Photo of Susan Diamondby Susan Diamond, Surgical Technology Faculty

As a surgical technology instructor, I am privileged to team teach with a talented and encouraging group in a small department, where our students stay with us for three semesters, and we come to grow quite close with them. Our students never cease to amaze me. While of course, every student has a unique story, many of them hold positions of responsibility within their families, work full or part-time, and still devote themselves fully to our program, which demands so much from them, mentally, physically, and even emotionally. Most of our students feel called to service as future healthcare providers. However, since they are so focused on earning their degrees and matriculating into a career as a surgical technologist, their view of the span of that service can become rather narrow.

Enter the Global Citizenship project. Students were able to pick from one of three topics (issues in medical waste, healthcare equity, or medical missions) and explore curated resources before presenting information they had learned and their perceptions about their role in improving conditions for patients in their community, and in communities the world over. The format of the work was up to each student, so although there was a framework and required elements, there was room for students to make creative and meaningful choices about the project. At project completion, 90% of students said they felt the unit had inspired them to use their roles as surgical technologists to help people in ways they may not have previously considered. All students showed a shift in perceptions in comparing surveys done before and after the project. Some thoughts students shared after submitting their projects included: “There are many people in the world that we can help. Even the smallest thing that we can change will make a big impact even if we don’t see it right away”; “One’s thoughts on knowing what’s best may not always line up with others, especially if one doesn’t know their values”; “It reminded me that healthcare is larger than just the OR room”; and “One thing I enjoyed was learning about how the world spends their resources. It made me want to change how I use things around my house.”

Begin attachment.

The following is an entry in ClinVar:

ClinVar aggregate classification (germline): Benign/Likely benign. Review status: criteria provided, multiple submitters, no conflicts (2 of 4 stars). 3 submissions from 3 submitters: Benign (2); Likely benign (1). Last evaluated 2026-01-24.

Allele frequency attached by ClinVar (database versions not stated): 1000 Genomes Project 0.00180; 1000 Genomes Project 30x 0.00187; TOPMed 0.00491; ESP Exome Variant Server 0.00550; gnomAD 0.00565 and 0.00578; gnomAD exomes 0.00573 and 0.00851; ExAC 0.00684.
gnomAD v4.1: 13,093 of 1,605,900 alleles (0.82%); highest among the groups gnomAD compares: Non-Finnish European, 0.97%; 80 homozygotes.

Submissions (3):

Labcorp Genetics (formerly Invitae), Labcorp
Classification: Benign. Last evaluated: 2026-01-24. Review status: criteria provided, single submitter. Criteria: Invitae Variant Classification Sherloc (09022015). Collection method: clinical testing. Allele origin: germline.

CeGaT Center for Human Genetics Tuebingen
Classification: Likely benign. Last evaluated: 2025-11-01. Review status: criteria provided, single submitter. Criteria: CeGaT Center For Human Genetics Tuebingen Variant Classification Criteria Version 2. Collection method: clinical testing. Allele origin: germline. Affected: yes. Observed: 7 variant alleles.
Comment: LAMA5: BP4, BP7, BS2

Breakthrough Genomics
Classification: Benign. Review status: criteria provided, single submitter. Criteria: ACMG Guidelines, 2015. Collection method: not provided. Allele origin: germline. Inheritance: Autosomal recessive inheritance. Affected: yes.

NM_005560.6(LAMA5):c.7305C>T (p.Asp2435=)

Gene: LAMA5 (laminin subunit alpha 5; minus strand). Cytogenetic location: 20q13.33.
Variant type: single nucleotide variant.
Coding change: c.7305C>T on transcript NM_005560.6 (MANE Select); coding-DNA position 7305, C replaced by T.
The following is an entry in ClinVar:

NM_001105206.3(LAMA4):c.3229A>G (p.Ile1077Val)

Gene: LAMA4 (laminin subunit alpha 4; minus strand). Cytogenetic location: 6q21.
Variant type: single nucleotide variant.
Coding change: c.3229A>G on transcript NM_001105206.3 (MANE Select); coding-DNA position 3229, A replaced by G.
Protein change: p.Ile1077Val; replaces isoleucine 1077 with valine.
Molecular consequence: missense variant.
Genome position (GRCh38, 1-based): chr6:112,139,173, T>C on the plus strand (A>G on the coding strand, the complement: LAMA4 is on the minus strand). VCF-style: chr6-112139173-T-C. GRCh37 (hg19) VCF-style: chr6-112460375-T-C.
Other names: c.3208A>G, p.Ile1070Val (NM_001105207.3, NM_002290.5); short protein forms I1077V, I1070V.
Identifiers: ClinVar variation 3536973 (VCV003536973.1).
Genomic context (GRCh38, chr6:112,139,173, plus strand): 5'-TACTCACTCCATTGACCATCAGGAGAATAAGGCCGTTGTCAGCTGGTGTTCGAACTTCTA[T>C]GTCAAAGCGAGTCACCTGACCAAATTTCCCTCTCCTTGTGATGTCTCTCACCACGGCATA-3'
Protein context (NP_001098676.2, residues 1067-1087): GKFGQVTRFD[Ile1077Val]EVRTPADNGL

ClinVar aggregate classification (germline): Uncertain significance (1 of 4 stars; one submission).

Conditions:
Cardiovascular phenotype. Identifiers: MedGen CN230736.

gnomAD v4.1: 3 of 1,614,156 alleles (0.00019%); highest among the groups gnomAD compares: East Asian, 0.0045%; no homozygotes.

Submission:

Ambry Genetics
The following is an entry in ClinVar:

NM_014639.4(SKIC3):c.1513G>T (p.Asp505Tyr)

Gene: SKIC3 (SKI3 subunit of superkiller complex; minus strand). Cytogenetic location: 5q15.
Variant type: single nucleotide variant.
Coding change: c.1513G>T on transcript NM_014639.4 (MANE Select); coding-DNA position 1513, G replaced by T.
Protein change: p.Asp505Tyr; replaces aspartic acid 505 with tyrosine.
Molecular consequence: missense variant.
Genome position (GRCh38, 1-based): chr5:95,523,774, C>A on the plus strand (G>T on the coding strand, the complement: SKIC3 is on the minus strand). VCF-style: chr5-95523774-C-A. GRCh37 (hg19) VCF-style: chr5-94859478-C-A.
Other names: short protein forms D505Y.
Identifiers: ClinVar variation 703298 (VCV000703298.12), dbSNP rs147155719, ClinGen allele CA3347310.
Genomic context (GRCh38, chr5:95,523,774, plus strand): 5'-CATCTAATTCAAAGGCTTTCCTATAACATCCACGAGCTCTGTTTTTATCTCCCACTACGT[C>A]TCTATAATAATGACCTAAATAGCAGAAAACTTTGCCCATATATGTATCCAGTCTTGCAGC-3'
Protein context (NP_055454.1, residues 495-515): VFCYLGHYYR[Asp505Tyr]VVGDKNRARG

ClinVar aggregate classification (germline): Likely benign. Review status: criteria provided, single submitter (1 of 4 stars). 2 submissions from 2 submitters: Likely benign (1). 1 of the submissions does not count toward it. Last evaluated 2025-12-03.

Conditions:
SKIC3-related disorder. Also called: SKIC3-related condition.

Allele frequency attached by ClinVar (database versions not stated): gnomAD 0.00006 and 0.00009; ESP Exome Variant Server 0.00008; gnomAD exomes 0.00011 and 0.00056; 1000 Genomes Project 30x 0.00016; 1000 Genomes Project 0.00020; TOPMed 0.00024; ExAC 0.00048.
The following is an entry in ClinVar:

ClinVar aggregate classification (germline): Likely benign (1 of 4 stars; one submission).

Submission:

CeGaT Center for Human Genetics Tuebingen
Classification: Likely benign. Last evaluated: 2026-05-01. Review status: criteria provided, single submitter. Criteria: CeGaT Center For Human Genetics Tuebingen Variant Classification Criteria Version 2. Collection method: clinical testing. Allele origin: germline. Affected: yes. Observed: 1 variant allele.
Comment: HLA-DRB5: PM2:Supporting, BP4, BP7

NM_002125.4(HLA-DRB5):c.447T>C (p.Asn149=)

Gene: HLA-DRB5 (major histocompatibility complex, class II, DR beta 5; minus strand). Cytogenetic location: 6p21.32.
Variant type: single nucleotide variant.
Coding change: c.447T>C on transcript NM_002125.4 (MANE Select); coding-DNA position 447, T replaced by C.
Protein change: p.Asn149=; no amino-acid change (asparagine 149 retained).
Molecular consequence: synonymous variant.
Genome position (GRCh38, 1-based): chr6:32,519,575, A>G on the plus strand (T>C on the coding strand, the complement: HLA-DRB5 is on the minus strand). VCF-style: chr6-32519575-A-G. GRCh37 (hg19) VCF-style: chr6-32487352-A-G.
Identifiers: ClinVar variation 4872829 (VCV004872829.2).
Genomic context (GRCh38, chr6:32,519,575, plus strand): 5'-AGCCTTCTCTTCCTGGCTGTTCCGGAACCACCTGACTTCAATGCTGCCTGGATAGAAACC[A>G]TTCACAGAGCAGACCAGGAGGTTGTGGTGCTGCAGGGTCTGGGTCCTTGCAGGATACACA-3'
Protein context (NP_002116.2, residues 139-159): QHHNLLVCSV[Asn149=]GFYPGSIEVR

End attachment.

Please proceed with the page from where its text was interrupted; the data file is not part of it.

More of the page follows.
I lead with this information because in my estimation, the value in any type of faculty enrichment program can be most directly measured by its effect on students. I found it remarkable the way the Global Citizenship FLC was crafted, to work together seamlessly with the Global Gender and Women’s Studies FLC. Having a chance to bring both groups together really widened the lens of our reflections, interactions, and intents to make a difference in the lives of our students. I enjoyed hearing from my colleagues about the projects they were developing, and their input was essential to the design of the project I was able to implement. Being able to come together once a month and share insights into teaching with amazing thinkers in all disciplines was a wonderful way to avoid being siloed. There were excellent speakers whose work was not only relevant to global citizenship, but whose ingenuity, passion, and even bravery were inspirational. Discussions that stayed with me over time included consideration of theatre-based pedagogy, defining and encouraging activism, issues surrounding migration, asylum, and refugees’ rights, and even a presentation on the relationship between Russia and Ukraine since WWII by a historical scholar in the area who is also a Ukrainian national. I am so grateful to have had the honor of participating in the richness of this environment. The way that the ACC International Programs have come together with the University of Texas Hemispheres Consortium is a model of collaboration across institutions, and it is something ACC faculty are fortunate to have access to. The leadership of the FLC were very organized and so supportive of all the participants. The progression through the school year that brought us these jewels of presentations, complimented with the chance to pursue designing a project that would be meaningful to our students in an atmosphere of support and goodwill, was nothing short of inspirational to me and my fellow participants. As transformed as I felt by the experience, as previously noted, feelings of growth within faculty members are secondary to the impact of that growth on students. I am happy to say that my students found the fruits of this FLC to be very worthwhile, and they asked that the project be expanded for future students. Listening to my colleagues develop their projects, and present on the final day, dramatically demonstrated the positive impact global studies can bring to any classroom. I think of all the ways this FLC is changing the learning journey in so many disciplines at ACC, and I know with certainty that we are all more than the sum of our parts. I am so thankful to all the members of this community, for your wisdom, patience, kindness, and overarching belief in me and each other.